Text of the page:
All of the old fogey alternative guys like me would have rolled our eyes and sighed, a little about how we're old and a lot about how the kids of today will never understand how much better things were when we were that age. The same thing every generation of old fogeys has said since time immemorial.

But, no, by choosing contemporaries of Nirvana, and ones considered so much less cool by the kinds of music fans who like Nirvana, she really stuck in and twisted it, didn't she?

Fuck us old fogeys! And, man, so many of us got sucked right into the trap. Just beautiful.

So, now I've seen the documentary myself. I wasn't sure if I wanted to or not. I knew I was going to, mind you, but I wasn't sure if that would be an expression of my joy or not.

The movie switches a lot between a normal talking heads documentary and chaotic montages of events and impressions. It is very much working for the same kind of approach as Nirvana's blend of catchy pop hooks and hard core punk rage. It only rarely seems to find those "Lithium" moments where it seamlessly fuses the two comfortably into something uniquely accessible and haunting. I'm not sure that means it doesn't work.

The movie definitely feels sometimes like it's breaking off its smooth edges for something more jagged, less perfect.

It does stumble a bit. I expressed how tired I am of the overuse of animation to fill in the gaps in documentaries. It's a nice idea, but it rarely works. First, most don't have the budget to quite manage what they think they're doing with them, and, second, what they're doing tends to feel a bit lazy.

Some of the animation in Montage of Heck really do work. When they sloppily animate Kurt's drawings and journals some into chaotic montages, like punk rock versions of the Gerald Scarfe animations in Pink Floyd - The Wall, that attempt to capture something about Kurt's spirit and person.

Other times, though, they used some kind of awful smoothed over Flash animation is used to recreate events that don't exist on film and those are so awful that I wanted to vomit blood in disgust at the inappropriateness of them. Yes, I believe that somewhere there are some really great storyboards for those sequences. The angles and choices made for them was solid, but the cheap, slick animation used was so slick and over-polished looking, they just grated on me. Perhaps in another Kurt Cobain documentary, they would have fit. I suspect in that one that Frances told Montage of Heck director Brett Morgan she didn't want, the mythic, romantic Kurt Cobain documentary.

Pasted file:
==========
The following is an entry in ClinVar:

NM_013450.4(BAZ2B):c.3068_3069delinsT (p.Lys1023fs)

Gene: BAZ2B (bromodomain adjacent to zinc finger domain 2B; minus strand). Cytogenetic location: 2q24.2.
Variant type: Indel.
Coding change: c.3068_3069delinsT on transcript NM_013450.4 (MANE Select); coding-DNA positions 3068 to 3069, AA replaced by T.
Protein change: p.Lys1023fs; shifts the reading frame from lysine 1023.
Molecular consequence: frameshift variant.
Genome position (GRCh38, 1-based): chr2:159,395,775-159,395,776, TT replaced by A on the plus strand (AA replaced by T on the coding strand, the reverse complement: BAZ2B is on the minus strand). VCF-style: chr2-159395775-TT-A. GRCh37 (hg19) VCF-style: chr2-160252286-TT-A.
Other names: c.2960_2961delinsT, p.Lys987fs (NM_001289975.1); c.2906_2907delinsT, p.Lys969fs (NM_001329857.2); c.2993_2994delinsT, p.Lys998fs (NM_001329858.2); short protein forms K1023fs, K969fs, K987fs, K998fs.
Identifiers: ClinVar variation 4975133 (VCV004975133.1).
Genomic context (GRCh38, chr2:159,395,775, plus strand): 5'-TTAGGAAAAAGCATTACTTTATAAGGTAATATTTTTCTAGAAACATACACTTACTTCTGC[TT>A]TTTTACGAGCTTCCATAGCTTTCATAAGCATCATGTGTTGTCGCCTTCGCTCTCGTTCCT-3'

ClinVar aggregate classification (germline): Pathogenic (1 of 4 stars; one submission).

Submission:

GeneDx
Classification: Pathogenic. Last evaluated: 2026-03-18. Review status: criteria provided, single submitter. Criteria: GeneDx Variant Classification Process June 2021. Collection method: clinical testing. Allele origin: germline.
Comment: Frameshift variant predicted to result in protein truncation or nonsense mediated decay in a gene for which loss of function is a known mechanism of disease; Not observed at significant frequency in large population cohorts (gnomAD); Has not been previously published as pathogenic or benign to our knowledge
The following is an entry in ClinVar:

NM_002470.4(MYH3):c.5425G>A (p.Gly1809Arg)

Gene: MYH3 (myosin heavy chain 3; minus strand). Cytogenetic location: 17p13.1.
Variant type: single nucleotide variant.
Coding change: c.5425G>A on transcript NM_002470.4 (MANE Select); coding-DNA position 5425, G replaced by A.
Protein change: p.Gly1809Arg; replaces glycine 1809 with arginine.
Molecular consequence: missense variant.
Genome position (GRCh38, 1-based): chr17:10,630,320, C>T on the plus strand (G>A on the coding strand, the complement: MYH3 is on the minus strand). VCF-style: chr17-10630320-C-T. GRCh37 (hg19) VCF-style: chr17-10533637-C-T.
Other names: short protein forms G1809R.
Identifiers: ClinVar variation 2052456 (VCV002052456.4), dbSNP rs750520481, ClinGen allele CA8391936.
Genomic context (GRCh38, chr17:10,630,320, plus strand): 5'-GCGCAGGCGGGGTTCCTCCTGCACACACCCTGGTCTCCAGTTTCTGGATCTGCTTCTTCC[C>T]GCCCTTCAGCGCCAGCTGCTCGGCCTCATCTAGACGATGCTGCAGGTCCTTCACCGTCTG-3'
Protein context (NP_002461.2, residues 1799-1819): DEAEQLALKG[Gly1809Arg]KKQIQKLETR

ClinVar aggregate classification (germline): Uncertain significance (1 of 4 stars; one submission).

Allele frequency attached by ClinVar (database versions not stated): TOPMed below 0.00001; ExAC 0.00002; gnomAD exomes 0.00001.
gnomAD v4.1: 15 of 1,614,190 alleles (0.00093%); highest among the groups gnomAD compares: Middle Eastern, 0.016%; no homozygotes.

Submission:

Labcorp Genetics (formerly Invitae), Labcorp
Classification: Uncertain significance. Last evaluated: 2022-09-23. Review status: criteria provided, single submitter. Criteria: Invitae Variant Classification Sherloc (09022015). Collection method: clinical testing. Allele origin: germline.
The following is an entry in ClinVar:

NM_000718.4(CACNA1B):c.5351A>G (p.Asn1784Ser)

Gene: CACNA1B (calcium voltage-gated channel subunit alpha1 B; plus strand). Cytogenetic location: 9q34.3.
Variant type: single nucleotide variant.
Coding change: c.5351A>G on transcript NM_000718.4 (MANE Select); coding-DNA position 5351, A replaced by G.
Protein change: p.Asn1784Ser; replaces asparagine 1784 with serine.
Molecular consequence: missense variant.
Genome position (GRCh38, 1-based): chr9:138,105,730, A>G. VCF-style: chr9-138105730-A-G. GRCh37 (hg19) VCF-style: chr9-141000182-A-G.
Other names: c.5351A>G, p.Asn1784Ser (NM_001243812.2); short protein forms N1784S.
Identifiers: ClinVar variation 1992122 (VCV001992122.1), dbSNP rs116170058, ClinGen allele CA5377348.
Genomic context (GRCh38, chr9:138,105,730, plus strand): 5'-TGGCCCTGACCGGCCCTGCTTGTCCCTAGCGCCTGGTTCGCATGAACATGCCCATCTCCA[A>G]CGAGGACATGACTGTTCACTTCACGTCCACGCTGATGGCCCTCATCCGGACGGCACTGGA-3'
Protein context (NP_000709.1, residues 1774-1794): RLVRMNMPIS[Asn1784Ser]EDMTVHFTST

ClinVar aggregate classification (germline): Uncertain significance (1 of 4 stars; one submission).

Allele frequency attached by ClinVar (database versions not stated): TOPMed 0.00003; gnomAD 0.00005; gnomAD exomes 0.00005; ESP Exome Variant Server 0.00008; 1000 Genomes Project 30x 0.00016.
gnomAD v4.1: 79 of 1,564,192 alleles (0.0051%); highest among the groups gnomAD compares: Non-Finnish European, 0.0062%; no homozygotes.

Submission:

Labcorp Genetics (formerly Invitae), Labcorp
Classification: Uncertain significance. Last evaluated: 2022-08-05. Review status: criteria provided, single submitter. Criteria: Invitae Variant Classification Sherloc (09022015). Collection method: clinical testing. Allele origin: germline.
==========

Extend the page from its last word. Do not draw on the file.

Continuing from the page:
Most of the time, this is the one that uses shitty looking footage of Nirvana's 1992 performance at the Reading Festival when a readily available DVD of that show, Nirvana: Live at Reading, shows that there is very clear, beautiful footage of the show. In fact, I believe most of the footage in the documentary is just roughed up versions of that, or perhaps pre-cleaned up versions of it. That footage, rough and cut tumble, feels right. It feels like the very personal, warts and all story they're telling, in a way that feels exactly right to capture the spirit of the man they're trying to tell us about. It's exactly the right decision in the same way that the animation on the flashbacks is exactly the wrong decision.

I confess, there was probably never any satisfying me in the making of this. I have my own confusing, complicated relationship with Kurt Cobain, which this only confirms and complicates. I am an old, overly self-conscious man. I know exactly how easy it is to fall into confirmation bias in seeing the commonalities with an artist one admires. It's just a matter of ignoring the similarly obvious differences. This, though, not only confirmed a lot of the ones I already knew, but exposed ones that hadn't been discussed before, or I'd never taken notice of before.

I don't know if that makes me feel better or worse about the movie, and I'm certainly not sure how I feel about the movie as a document, but it certainly has moved me in a lot of ways, which is all I could ask of it.